This summer, I watched Laputa: Castle in the Sky, a Ghibli movie that came out in 1986, making it one of the oldest anime I’ve ever seen (Nausicaa beats it by two years.) It felt a little old, too, not just in the animation style, but in some of the tropes that were used and the pace of the film. I enjoyed it, but it definitely wasn’t as smooth as some of Studio Ghibli’s other, slightly newer works.
A lot of Miyazaki’s films feature a longing for the past, for things to be as they once were, but this one felt less like it was about nostalgia and more like it was about learning from the mistakes of the past. As much as I find some works of art that came out of ideas of the past to be very fascinating, others I definitely see as lessons to be learned from. But even though older works may not all have the qualities that appeal to my slowly shortening attention span and fondness for conciseness, many of them still convey ideas that are worthwhile, even if it takes me time to see this.
I usually watch newer anime, as opposed to older–although by no means do I think all newer anime are wonderful and amazing, either. I also tend to read newer books than old, probably because of the certain ones that I must be exposed to because of their educational value. Right now I’m really struggling with a class on Modern Irish Literature. Although what we read may essentially be novels, it doesn’t feel like they’re really about the story, but rather about artistic or philosophical expression. I slog through them because it’s hard for me to care and I’m a bit disappointed.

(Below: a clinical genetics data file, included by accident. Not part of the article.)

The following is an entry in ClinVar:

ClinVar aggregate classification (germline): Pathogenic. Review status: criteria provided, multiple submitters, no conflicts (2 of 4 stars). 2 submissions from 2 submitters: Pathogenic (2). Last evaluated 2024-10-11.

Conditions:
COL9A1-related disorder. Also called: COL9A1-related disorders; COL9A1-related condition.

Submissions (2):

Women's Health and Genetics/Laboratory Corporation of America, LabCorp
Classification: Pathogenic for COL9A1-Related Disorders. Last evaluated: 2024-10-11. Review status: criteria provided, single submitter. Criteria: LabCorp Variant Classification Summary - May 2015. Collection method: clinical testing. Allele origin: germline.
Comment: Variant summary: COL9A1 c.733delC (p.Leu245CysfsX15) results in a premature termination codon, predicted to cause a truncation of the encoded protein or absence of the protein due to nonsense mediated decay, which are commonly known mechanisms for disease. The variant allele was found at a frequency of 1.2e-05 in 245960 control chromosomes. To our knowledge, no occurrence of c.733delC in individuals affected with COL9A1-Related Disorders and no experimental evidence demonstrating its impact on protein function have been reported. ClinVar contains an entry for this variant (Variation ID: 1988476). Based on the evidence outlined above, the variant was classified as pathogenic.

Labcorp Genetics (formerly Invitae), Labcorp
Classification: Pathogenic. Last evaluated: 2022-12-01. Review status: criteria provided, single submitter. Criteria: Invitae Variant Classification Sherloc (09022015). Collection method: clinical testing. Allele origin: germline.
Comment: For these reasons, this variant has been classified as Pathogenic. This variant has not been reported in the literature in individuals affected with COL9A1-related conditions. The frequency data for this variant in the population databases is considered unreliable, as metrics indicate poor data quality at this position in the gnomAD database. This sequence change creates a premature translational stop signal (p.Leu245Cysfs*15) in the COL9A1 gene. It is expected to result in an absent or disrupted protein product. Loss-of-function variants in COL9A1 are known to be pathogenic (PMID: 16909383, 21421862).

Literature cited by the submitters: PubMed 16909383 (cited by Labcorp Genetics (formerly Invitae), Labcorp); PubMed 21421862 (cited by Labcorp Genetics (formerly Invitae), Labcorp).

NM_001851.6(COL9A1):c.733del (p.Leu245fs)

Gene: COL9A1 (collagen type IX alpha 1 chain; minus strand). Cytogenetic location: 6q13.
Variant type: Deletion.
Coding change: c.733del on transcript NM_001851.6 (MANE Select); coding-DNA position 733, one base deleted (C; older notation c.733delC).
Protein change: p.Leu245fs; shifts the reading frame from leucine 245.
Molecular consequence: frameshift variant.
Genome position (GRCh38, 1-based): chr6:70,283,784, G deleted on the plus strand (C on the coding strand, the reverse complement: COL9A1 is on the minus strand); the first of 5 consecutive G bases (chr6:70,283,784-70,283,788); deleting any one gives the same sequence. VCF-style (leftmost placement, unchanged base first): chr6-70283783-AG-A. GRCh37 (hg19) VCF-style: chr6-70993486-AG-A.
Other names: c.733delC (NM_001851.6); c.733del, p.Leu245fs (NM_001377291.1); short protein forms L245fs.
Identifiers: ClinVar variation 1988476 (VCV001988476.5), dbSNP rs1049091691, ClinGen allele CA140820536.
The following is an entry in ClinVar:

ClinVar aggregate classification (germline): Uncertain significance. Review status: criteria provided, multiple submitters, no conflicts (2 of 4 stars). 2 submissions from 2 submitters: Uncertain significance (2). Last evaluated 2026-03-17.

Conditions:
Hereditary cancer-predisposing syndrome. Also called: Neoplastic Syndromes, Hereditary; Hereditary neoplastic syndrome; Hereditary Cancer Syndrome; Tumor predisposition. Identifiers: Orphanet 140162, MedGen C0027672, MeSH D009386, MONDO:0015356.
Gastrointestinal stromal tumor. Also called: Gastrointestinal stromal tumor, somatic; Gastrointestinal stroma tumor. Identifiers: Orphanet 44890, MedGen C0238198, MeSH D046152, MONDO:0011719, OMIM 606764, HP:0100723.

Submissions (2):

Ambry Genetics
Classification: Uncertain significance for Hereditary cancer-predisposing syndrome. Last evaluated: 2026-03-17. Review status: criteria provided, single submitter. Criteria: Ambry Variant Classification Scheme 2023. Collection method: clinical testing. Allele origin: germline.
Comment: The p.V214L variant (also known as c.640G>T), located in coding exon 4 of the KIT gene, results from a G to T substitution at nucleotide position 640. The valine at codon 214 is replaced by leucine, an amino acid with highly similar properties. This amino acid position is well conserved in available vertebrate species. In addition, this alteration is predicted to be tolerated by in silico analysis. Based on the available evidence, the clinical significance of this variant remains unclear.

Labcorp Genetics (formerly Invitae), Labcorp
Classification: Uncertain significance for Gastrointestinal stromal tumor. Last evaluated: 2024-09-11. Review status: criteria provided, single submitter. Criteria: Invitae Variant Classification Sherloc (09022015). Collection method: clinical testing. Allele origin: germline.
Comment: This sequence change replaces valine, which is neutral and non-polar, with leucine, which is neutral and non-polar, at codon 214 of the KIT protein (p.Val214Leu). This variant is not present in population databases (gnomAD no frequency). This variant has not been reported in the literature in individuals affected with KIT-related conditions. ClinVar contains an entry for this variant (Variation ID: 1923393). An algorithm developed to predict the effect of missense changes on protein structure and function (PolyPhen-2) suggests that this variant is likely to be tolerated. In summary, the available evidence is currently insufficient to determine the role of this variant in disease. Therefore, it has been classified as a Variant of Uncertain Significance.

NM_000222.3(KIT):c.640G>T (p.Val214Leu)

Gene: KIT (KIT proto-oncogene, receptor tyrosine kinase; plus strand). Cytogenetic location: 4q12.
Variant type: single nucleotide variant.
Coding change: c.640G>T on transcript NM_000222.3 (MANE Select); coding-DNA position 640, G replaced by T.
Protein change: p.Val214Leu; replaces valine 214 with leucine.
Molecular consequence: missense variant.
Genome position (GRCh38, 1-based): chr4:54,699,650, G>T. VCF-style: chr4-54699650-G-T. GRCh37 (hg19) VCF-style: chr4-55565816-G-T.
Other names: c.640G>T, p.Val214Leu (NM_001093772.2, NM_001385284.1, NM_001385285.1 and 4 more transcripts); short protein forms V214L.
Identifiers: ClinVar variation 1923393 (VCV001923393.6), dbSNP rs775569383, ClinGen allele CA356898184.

When I’m disappointed with older anime, it’s usually for a slightly different reason: I had heard it was really really good, and it’s not quite as good as I was expecting. I’ve seen it so many times. There’s a sense that maybe I’m missing what it is that makes everyone love them. Like I’m failing to really connect with what the creators were trying to convey.
As much as I’m cynical about some of the classics, there’s no denying that there are still people who like them, even all these years later. Under that dusty philosophy or older art styles, we still connect to the ideas of the people of the past, even when it seems like they’re very, very far away. But even though these people feel like they’re long gone, the past, present, and future are connected by ideas that remain timeless, by things that reach through the gaps.
Sometimes I feel like God is very far away. No one is older than he is. Yet through all the years of my life, I can still hear his voice reaching my heart.
Featured illustration by しーた(おとしもの) (reprinted w/permission)